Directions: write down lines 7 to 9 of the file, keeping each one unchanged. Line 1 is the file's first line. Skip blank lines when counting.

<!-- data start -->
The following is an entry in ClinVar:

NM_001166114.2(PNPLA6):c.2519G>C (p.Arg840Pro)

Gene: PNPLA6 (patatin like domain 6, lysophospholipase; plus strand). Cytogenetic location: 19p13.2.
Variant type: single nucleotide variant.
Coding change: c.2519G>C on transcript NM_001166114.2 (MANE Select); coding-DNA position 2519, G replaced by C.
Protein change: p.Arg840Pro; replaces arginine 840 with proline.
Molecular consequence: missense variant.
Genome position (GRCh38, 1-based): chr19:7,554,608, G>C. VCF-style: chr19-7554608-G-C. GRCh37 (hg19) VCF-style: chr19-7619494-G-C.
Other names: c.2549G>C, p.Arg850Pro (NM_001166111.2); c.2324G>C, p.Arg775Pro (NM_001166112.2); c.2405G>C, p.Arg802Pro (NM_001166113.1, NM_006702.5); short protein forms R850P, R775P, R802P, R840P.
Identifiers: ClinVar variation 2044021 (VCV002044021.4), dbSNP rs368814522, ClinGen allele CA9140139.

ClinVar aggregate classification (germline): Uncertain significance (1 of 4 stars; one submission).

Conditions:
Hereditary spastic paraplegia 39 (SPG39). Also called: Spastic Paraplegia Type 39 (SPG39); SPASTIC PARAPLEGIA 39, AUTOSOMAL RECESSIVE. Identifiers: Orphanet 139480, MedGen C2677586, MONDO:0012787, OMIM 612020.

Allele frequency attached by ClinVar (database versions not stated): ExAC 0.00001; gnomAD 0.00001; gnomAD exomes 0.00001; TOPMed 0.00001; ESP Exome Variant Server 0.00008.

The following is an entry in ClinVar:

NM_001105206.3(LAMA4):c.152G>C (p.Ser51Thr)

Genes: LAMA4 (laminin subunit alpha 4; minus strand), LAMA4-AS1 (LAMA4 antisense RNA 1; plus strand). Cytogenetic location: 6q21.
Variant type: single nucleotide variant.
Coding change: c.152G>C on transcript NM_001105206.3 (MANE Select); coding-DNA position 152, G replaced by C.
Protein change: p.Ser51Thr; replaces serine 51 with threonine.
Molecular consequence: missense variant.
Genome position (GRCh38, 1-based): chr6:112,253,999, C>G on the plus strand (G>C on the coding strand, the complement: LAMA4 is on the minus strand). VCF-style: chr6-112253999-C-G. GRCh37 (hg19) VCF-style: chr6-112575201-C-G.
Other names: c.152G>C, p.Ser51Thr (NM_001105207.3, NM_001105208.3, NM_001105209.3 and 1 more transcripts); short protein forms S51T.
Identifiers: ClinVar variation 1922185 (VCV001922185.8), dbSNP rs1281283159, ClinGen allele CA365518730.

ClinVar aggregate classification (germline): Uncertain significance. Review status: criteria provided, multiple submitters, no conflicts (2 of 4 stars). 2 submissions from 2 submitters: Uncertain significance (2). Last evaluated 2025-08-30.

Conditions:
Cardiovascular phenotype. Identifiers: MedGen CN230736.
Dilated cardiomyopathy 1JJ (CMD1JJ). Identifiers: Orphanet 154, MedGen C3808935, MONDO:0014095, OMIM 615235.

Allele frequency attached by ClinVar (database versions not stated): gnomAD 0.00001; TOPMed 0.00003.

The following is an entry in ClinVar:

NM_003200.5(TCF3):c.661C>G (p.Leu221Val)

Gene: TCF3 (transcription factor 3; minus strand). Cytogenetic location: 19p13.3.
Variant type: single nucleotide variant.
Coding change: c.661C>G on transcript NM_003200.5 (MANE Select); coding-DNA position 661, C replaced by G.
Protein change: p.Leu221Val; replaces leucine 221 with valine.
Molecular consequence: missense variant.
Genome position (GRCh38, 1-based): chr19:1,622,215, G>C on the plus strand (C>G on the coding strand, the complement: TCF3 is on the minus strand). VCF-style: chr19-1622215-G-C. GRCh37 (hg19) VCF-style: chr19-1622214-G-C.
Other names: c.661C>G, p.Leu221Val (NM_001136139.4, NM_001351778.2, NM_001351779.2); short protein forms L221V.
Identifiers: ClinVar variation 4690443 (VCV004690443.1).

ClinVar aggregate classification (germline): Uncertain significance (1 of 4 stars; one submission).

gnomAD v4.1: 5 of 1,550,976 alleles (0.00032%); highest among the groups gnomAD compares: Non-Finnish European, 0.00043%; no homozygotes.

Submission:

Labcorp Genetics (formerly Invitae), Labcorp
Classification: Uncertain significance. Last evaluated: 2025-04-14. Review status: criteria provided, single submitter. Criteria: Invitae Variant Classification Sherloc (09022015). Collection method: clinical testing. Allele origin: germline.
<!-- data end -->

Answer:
Molecular consequence: missense variant.
Genome position (GRCh38, 1-based): chr19:7,554,608, G>C. VCF-style: chr19-7554608-G-C. GRCh37 (hg19) VCF-style: chr19-7619494-G-C.
Other names: c.2549G>C, p.Arg850Pro (NM_001166111.2); c.2324G>C, p.Arg775Pro (NM_001166112.2); c.2405G>C, p.Arg802Pro (NM_001166113.1, NM_006702.5); short protein forms R850P, R775P, R802P, R840P.